The Wolf chapter very much reminds me of my current event about shooting bears while they hibernate. The end of the chapter talks about the social construction of the wolf vs masculinity. Similarly to the hibernating bears, humans (hunters) are using inhumane and cruel hunting tactics to kill wolfs. And for what end game? Not always to eat, but a bigger agenda was at play. There is a tie between the social constructions we put on society that is also placed on our view of wolves. For many centuries, masculinity was embodied through a gentleman hunter that is righteous, lives in solitary, and is merciful to the hellish and savage wolf. The view of wolves is a social construction and “For centuries, negative construction of wolves fueled an extreme hatred toward hem and this hated was manifest in a terrible slaughter that went nearly unquestioned by society as a whole.” Now, we have view wolves as a more wild and preservable creature. This change is inspired by our understanding of nature as a social construction. In this case the societal images of nature is conserved and preserved.. Enter the wolf. There is less slaughter of them today, but it seems that other species have take their place. Enter the bear. Is masculinity so fragile that it needs to be validated through the slaughter of something vulnerable? It seems that the shooting of bears while hibernating reflects the fear some men feel that their masculinity is being muddled by change in a more gender-fluid and accepting social climate. It is less about the view of the bear in society than it is about the view of masculinity or the lack of a view of masculinity in society in modern times.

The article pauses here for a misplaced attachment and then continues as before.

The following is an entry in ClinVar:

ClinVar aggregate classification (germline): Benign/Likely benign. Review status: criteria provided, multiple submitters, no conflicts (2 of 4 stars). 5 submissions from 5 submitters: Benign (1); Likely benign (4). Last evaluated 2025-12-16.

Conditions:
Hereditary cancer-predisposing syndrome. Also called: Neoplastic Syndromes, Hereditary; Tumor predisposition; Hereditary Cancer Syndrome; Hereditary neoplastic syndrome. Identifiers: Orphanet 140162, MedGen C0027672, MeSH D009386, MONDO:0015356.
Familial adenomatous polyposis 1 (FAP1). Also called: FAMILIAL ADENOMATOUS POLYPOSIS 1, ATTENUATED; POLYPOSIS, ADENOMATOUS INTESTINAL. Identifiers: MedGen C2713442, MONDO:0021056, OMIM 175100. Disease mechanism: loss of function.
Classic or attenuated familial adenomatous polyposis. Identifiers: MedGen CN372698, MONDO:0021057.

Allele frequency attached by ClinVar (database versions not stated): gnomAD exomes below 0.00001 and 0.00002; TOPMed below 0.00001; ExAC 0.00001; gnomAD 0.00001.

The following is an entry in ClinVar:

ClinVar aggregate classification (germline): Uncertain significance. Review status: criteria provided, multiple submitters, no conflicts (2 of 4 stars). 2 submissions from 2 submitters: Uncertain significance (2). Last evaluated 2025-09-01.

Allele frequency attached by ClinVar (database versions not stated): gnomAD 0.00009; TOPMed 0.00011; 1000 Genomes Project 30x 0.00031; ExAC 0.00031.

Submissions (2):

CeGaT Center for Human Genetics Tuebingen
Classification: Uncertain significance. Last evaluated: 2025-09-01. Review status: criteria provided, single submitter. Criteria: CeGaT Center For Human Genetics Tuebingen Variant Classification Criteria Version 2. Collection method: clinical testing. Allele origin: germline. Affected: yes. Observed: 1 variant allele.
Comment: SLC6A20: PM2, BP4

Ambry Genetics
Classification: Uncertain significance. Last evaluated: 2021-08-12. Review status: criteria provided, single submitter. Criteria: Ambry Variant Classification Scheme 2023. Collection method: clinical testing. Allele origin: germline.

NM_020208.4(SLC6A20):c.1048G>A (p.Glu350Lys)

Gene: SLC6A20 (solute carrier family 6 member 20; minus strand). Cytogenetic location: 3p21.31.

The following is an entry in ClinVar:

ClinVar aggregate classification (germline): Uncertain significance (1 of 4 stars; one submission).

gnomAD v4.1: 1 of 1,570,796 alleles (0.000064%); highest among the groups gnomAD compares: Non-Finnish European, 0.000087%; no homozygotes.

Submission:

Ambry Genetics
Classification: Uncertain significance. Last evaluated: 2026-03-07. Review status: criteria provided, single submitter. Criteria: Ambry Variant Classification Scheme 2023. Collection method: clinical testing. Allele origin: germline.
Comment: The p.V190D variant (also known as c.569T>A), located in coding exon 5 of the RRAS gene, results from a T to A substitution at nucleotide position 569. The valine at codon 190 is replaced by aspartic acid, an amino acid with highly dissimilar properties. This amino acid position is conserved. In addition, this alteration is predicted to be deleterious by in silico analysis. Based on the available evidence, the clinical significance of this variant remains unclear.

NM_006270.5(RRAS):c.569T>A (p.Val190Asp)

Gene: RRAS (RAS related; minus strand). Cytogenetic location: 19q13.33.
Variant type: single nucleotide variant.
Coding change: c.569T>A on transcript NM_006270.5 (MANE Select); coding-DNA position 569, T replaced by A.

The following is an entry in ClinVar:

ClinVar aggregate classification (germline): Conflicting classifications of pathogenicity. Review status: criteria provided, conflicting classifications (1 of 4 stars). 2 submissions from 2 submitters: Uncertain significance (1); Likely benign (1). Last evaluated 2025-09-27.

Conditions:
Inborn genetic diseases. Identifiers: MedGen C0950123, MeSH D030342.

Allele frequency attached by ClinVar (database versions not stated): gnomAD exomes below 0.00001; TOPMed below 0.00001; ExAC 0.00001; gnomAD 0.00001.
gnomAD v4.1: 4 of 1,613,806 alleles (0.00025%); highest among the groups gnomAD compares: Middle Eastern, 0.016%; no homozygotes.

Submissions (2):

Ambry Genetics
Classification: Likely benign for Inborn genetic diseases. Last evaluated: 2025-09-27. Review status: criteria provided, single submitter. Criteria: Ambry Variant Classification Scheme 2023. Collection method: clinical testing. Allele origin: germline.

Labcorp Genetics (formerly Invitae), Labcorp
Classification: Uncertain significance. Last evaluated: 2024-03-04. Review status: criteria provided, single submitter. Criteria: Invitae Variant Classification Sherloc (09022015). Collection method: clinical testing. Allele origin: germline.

Water has become a privatized commodity. It is ridiculous. Not only has plastic use and production increased significantly from he 1930s. All drinks are in one time use plastic bottles. Not just water. Therefore, increasing the waste due to plastic’s specificity and inability to be recycled easily in most areas. So, not only does water increase the space of our landfills, it represents wealth. Or in more general terms, it represents choice. There is a choice to buy water or just use the tap. I have learned that if you see something as a health benefit or scare people with germs, the product will do increasingly well. Water is one of those commodities. Where tap is not contaminated and bottled is fresher and cleaner. Which might be true, but not in a major impactful way to one’s health. People who live in the Global North generally have more of a choice between what kind of water they want while others are less affluent to make this choice. It is strange to me that something like water, a basic and rational choice to have in one’s life that we have to choose where it comes from when water is so easily accessible through tap water or wells. Water itself is a scarce resource, but I mean it seems weird that we bottle it. I rarely use bottled water and when I do it is a foreign in concept and I feel shameful. But that is beside the point. Water has become a commodity like everything else and it makes me upset.